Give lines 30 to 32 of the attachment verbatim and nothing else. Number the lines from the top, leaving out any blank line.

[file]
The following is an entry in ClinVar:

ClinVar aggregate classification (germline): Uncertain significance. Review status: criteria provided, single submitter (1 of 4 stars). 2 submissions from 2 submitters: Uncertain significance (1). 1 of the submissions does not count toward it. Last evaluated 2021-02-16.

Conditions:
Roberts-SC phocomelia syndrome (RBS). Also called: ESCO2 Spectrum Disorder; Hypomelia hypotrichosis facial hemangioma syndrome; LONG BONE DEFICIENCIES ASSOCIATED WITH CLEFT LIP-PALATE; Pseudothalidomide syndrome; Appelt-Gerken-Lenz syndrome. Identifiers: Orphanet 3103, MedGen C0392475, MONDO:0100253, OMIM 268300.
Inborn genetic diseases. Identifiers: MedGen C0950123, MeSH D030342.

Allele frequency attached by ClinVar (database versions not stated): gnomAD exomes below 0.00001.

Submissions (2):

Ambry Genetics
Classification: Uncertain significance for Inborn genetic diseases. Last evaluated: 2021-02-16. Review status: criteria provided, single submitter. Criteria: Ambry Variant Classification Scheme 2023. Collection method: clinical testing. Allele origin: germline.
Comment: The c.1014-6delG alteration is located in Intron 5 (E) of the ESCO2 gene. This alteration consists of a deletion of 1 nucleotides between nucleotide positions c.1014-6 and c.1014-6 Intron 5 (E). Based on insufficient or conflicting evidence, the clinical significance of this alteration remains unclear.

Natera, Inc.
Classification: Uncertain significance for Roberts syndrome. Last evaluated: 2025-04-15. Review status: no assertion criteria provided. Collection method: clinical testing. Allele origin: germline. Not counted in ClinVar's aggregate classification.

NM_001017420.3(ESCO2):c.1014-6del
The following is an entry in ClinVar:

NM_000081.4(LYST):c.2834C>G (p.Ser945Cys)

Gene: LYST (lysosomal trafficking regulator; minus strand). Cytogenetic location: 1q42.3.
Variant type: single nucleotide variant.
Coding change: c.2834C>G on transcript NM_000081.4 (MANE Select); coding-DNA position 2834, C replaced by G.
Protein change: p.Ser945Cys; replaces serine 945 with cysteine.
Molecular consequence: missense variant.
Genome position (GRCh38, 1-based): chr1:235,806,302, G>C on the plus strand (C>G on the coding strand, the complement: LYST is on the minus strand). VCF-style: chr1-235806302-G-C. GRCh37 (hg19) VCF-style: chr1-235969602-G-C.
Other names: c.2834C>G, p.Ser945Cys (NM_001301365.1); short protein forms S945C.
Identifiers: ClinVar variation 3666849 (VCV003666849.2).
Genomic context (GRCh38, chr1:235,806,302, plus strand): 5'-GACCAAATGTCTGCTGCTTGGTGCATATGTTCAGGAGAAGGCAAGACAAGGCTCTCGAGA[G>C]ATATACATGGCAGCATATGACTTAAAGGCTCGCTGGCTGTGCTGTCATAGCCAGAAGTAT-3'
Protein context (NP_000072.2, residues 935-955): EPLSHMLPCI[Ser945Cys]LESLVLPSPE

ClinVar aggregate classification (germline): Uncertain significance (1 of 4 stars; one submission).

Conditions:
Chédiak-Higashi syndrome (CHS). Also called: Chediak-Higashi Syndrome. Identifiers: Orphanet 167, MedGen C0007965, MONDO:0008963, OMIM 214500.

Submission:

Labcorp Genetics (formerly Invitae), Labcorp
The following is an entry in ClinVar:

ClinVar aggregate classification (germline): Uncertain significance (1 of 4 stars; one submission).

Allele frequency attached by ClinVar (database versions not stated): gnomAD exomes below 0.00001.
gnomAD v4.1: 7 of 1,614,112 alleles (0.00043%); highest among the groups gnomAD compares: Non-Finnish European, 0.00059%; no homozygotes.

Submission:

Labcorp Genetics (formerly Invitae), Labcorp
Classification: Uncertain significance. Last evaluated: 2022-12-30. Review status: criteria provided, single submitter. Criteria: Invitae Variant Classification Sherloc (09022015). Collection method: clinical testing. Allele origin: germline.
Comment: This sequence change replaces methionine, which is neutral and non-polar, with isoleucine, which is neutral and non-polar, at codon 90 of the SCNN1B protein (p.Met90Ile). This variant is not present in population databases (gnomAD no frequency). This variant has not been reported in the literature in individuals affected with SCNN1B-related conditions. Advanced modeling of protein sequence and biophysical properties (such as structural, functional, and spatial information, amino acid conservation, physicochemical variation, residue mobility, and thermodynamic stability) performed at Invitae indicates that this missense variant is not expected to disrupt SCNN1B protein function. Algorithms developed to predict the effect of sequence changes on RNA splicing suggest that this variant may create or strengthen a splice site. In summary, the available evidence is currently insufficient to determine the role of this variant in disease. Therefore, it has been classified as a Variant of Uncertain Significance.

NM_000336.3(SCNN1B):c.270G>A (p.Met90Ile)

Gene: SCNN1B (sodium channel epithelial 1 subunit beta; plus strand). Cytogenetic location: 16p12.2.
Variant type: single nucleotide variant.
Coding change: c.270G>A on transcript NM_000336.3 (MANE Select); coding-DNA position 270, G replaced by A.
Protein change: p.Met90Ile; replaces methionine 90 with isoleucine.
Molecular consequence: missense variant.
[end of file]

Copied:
Labcorp Genetics (formerly Invitae), Labcorp
The following is an entry in ClinVar:

ClinVar aggregate classification (germline): Uncertain significance (1 of 4 stars; one submission).